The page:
The lawn was well-kept but unadorned - like many Easterners she'd met - but a quick search of the yard yielded a sagging tool shed hidden in the northeast corner. After tearing away a tenacious vine, she found the outdoor faucet promised by the realtor. All winter, Elle planned to scour gardening catalogues, sketch flower bed plans, and choose which tomatoes to start indoors. The thought delighted her.
Now, with a body found a few doors down from her idyllic setting, Elle found herself examining locks on the front and back doors, checking windows for security, and exploring the root cellar. She thought about the merits of a dog, but had never managed to keep anything larger than a goldfish alive for very long. And attack goldfish aren't very helpful, she mused.
On this fall day, Elle stretched out on the porch swing, savoring a day off, her eyes landing on the pumpkins she'd placed on the porch steps. Bother the spoons, she thought. At least the porch didn't need unpacked. A couple of mums and she was harvest-ready. Elle was ready to jump into autumn baking, but that would necessitate unpacking the tower of cardboard resting on the kitchen parquet. Her tranquil eyes followed a mini-van down the street until the corner of her living room blocked her view - but not before she noticed twinkling brake lights.
Casually, Elle bent down to straighten a pumpkin on the steps, her eyes slyly catching a figure climbing from the van. A man cruised purposefully towards the ribboned yellow line around The Murder House, as she had come to think of it. Her mind worked quickly.
"Hello? Hi. I'm Elle, a neighbor. Sorry to bother you, but I haven't seen an obituary yet and don't know where to send flowers."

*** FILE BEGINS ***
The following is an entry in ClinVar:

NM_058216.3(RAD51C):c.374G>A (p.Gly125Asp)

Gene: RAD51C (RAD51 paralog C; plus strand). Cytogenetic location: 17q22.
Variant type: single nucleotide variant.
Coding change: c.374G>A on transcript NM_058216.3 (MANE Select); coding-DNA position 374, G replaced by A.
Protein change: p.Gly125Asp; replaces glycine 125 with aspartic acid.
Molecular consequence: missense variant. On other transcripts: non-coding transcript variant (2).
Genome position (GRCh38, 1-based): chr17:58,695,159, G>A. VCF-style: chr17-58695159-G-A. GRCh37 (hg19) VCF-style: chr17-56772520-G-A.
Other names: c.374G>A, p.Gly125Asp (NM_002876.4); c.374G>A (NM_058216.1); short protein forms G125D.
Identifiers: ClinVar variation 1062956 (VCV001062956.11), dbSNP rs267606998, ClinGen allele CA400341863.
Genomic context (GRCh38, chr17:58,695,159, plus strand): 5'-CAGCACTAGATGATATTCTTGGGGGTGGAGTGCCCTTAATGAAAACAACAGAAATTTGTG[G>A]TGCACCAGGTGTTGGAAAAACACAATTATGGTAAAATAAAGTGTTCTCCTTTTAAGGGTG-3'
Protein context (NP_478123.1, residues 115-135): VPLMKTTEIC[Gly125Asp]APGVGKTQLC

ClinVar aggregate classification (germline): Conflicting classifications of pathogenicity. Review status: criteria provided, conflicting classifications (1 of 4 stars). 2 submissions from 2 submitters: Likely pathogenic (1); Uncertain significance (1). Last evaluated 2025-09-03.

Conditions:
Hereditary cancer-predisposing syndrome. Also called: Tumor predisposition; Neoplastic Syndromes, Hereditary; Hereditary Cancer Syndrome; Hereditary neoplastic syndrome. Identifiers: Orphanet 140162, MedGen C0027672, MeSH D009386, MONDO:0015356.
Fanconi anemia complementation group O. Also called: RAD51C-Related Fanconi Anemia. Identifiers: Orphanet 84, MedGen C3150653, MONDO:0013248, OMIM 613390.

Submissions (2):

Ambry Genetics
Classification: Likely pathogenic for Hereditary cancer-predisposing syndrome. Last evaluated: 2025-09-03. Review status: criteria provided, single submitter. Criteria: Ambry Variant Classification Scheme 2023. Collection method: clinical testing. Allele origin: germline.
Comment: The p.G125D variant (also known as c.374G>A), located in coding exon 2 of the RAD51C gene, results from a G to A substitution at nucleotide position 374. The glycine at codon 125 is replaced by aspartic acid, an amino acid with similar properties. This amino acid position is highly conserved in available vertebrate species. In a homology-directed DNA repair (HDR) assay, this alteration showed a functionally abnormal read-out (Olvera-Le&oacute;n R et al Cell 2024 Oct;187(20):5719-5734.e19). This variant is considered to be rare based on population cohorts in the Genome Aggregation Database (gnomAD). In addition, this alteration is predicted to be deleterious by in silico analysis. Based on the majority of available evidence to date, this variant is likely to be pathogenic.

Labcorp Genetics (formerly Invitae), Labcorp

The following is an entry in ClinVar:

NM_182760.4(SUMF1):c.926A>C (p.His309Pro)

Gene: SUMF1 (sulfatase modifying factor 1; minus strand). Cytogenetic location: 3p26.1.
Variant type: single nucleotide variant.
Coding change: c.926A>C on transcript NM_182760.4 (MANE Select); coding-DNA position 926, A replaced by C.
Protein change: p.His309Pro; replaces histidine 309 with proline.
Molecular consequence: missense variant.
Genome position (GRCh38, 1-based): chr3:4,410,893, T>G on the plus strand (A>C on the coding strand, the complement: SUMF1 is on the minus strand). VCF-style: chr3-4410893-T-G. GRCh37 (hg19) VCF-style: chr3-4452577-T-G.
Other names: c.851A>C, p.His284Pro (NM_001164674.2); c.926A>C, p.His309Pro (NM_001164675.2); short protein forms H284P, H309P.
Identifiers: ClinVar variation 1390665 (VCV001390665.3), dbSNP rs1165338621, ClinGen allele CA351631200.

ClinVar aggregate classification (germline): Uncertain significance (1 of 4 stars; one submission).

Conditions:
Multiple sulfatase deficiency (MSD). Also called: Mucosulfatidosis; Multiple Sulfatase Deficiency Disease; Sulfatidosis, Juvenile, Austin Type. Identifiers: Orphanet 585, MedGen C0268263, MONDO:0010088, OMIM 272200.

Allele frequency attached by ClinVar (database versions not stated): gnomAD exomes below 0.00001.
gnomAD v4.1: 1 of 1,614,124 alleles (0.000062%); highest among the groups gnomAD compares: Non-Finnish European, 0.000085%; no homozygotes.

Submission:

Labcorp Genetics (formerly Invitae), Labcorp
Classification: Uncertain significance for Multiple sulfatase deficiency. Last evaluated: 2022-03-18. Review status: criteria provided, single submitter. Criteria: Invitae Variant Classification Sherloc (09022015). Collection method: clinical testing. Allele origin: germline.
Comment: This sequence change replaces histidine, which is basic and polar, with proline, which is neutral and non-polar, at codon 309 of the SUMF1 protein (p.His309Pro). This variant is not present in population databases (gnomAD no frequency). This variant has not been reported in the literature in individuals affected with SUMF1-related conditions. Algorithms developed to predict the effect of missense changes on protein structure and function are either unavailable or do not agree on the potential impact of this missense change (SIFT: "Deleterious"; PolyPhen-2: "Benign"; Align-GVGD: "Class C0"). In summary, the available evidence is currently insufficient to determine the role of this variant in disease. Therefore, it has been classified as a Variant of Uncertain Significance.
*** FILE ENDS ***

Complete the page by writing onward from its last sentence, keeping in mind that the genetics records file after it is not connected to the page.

The man she addressed was eclectically dressed in plaid cotton shorts, a linen smock that made Elle think of India, birkenstocks, and a golf cap. He also seemed to be in a very great hurry. But then, she pondered, most men who drive mini-vans are.
His reply was more startling than his outfit: "Wellemshoreitllgitthersoonererlater."
"I'm sorry, what was that?"
Elle tried again, a bit exasperated. "It's just that I would like to send flowers."
Finally, he reached under the caution ribbon, grabbed a paper coffee cup left by one of the officers, and spit.
Elle's stomach lurched, but she leaned forward, ready to listen.
"I SAID, I'm sorry ma'am, but that 'bituary may hafta a wait abit. The corner's doin' an autotopsy and I ain't about to spring for so many lines in the Observer until I know jus' exactly when that funeral'll be. And I ain't acting before the corner's done."
"Oh, ah, were you related to - (polite cough) - the victim?"
The man took off his golf cap, revealing a shock of twisted red hair streaked with grey, scratched his scalp, and looked confused. "Ain't been here long, haveya?"
Elle didn't think it wise to disclose how few people actually knew her and would miss her if she suddenly disappeared. "Oh, well, you know, what with work and all, I just don't know my neighbors as well as I'd like."
"Then I'll tell you what ever'body else around here knows: whatever she was, my aunt whaddn't no victim, now, nor any time in her life, fer that matter."